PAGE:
There is a growing body of scientific evidence suggesting that hormones, including sex hormones, may affect and be affected by the immune system. For example, both estrogen and progesterone, two important female sex hormones, may suppress some immune activity. Testosterone, the primary male hormone, may also act as an immune response suppressor. During pregnancy, estrogen and progesterone levels are very high, which may help explain why pregnant women with MS usually have less disease activity.
Laboratory Studies Suggest Role of Sex Hormones
Manipulation of sex hormones in animal models of MS and some other autoimmune diseases has been shown to prevent or ameliorate these diseases. To address this question, the National MS Society convened a Task Force on Gender, MS and Autoimmunity, which recommended that:
- The immune responses of men and women be studied comparatively
- The interaction of all hormones with the immune system be studied in both men and women
- A comparison study of menstruation, pregnancy and menopause be made in women with MS and other autoimmune diseases
- A study of genetic factors be made to determine whether gender-related autoimmune responses are inherited
- A study be made of differences in the disease course between men and women
Sex Hormones as Treatments for MS
Both testosterone and estriol—an estrogen hormone that is produced during late pregnancy—have been shown to have a beneficial effect in experimental allergic encephalomyelitis (EAE), the animal model of MS. Based on these findings, Rhonda Voskuhl, MD, and colleagues conducted a small trial of estriol in women with MS.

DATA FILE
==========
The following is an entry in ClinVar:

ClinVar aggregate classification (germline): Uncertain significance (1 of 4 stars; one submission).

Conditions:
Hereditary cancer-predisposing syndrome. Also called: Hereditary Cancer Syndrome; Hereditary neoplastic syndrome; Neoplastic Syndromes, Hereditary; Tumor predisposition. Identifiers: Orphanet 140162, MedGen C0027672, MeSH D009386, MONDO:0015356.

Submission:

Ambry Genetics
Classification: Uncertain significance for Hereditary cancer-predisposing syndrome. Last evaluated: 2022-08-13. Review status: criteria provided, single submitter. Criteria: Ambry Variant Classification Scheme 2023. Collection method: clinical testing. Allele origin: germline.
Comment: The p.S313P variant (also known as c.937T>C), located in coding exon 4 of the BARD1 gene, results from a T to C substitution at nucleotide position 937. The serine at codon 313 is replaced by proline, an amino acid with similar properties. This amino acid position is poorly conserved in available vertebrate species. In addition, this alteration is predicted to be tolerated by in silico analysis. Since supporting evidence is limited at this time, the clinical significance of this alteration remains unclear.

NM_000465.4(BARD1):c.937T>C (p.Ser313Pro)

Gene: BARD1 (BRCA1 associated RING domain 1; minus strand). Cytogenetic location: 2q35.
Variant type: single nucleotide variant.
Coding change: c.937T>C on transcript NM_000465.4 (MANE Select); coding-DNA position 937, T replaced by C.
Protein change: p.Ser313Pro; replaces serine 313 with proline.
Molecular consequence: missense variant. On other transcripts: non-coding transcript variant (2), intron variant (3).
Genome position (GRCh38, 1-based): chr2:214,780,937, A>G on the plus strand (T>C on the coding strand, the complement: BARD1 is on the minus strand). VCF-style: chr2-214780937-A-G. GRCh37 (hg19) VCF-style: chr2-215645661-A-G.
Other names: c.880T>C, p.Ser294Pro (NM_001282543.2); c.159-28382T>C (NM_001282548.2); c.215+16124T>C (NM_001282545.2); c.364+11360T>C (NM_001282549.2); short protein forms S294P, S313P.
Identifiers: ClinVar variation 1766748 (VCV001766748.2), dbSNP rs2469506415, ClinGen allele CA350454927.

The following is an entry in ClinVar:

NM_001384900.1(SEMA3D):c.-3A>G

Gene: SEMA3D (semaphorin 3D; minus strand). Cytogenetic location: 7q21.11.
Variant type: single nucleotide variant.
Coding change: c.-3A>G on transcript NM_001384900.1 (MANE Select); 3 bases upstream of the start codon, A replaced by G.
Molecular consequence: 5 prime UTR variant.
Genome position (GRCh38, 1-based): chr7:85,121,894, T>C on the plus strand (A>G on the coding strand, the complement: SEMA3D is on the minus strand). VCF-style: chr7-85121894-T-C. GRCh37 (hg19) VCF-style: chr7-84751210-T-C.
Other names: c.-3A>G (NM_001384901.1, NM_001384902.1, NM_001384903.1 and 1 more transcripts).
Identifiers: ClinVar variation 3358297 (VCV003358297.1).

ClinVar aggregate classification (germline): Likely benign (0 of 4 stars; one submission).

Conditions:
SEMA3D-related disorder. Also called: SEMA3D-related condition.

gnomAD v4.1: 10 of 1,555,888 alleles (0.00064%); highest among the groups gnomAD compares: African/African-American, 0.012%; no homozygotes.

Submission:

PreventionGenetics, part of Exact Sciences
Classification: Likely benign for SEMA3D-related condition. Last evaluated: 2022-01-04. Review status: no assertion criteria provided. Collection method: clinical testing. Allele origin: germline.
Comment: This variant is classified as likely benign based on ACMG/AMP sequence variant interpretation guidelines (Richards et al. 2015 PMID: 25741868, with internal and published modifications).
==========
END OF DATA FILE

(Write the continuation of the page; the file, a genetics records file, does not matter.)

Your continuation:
Estriol appeared to reduce MRI activity in women with relapsing remitting MS, but not in those with secondary progressive MS. Dr. Voskuhl is now leading a team of investigators at seven medical centers to conduct a two-year, controlled clinical trial of estriol added to standard therapy to treat MS. Investigators plan to administer either oral estriol along with Copaxone® (glatiramer acetate, Teva Pharmaceutical Industries Ltd.) or Copaxone plus inactive placebo to 150 women with relapsing-remitting MS. If successful, this clinical trial could lay the groundwork for a larger, definitive trial that could lead to a new treatment option for women with MS.
Nancy Sicotte, MD, Rhonda Voskuhl, MD, and colleagues have published results from a small study, funded by the National MS Society and others, suggesting that one year of treatment with a gel containing the sex hormone testosterone (applied to the skin) in 10 men with relapsing-remitting MS resulted in significant improvements in cognitive function and in slowing brain tissue loss. These positive findings were reported in the May 2007 issue of Archives of Neurology.
Impact of Hormones on Disease Onset or Progression in Women
There have been no large-scale studies of the effects of oral contraceptives or hormone replacement therapy in women with MS who are post- menopausal. The effects of such hormonal therapies on MS are unknown. One study has suggested that the use of oral contraceptives by women has no effect on the expected rate of developing MS.
MS and Fertility
To date, there is no evidence that either women or men with MS have lower fertility than age-matched healthy controls.